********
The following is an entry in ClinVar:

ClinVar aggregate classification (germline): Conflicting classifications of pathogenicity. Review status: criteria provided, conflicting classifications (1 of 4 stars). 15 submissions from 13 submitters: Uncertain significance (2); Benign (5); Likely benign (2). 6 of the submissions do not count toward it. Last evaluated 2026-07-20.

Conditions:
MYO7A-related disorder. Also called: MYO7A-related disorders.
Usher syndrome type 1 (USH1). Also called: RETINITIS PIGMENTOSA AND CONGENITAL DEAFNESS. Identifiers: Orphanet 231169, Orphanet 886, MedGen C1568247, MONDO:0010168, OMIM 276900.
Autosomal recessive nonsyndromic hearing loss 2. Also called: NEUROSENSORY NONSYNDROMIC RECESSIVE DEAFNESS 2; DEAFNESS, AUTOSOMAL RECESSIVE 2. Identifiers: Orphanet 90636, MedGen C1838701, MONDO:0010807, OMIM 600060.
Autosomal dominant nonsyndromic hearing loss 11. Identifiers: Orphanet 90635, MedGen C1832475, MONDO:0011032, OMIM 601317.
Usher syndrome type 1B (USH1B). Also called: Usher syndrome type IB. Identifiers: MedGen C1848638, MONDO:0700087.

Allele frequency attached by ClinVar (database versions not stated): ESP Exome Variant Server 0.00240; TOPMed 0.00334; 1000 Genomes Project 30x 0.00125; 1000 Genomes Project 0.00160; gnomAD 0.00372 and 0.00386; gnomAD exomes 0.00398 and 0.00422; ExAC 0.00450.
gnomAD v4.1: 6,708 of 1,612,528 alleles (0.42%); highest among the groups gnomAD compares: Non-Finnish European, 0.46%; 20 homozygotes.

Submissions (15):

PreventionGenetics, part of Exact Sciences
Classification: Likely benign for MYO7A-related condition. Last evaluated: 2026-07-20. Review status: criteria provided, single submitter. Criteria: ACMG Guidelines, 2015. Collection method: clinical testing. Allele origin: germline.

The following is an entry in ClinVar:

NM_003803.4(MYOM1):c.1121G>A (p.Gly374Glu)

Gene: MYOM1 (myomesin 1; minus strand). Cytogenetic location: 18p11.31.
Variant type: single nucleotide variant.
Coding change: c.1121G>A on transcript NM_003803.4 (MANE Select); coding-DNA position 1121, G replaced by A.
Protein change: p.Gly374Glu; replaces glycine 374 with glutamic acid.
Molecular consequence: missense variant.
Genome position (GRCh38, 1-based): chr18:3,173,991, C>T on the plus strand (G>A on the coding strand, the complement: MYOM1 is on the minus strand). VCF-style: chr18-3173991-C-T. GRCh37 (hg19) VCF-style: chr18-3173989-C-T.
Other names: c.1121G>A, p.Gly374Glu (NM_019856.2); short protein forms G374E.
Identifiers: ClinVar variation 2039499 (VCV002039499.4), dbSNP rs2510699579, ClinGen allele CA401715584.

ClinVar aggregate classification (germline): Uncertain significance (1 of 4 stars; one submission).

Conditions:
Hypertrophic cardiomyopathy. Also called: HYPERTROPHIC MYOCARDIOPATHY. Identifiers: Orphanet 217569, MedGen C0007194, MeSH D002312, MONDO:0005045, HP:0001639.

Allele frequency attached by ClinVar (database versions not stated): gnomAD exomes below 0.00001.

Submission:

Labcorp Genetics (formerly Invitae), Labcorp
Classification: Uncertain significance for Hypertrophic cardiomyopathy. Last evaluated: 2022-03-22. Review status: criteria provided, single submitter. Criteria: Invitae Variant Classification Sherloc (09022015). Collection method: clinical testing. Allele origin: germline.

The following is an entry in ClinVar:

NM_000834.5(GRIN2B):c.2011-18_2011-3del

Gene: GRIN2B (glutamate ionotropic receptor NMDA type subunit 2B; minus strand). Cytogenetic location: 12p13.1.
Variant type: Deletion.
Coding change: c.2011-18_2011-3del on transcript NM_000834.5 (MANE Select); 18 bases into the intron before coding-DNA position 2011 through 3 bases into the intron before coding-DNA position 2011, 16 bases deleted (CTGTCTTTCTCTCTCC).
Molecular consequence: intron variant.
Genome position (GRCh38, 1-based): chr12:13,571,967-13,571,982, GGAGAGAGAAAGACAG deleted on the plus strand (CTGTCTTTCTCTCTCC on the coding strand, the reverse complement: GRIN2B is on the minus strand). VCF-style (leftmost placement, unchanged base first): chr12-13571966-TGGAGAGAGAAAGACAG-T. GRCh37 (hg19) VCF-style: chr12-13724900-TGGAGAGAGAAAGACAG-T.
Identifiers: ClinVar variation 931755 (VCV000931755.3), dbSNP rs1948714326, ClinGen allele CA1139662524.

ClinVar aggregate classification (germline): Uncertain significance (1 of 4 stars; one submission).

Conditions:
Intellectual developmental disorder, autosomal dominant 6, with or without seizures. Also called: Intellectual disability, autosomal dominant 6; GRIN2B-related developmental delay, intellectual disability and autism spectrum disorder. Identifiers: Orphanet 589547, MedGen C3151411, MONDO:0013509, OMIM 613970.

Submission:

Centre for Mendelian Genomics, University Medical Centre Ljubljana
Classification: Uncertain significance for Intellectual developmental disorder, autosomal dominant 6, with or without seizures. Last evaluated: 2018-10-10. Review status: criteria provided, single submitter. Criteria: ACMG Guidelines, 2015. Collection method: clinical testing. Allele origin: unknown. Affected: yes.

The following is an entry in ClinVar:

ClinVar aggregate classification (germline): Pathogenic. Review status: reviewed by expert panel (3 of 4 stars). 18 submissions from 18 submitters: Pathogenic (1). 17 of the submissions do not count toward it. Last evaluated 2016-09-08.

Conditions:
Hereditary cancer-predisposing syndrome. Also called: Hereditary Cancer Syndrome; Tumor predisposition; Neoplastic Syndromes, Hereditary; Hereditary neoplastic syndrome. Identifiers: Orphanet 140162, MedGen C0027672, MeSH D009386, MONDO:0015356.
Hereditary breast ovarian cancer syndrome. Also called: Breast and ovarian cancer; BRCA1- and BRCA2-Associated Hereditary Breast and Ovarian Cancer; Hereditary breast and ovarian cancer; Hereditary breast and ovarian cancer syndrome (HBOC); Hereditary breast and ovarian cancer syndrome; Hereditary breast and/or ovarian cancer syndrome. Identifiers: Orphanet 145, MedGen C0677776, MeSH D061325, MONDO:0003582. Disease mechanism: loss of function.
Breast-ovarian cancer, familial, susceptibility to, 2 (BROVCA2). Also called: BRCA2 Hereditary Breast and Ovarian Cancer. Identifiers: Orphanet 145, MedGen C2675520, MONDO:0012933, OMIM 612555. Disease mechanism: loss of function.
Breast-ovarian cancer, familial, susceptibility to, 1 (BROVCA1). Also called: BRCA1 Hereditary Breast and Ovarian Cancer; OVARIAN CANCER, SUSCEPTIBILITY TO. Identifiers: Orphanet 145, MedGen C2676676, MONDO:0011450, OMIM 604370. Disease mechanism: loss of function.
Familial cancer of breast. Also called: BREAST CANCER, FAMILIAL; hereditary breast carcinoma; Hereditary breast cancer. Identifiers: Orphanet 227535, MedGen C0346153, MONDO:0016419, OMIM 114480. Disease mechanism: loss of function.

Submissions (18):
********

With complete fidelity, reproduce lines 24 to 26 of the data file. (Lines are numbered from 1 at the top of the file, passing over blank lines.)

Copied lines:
ClinVar aggregate classification (germline): Uncertain significance (1 of 4 stars; one submission).

Conditions:
Hypertrophic cardiomyopathy. Also called: HYPERTROPHIC MYOCARDIOPATHY. Identifiers: Orphanet 217569, MedGen C0007194, MeSH D002312, MONDO:0005045, HP:0001639.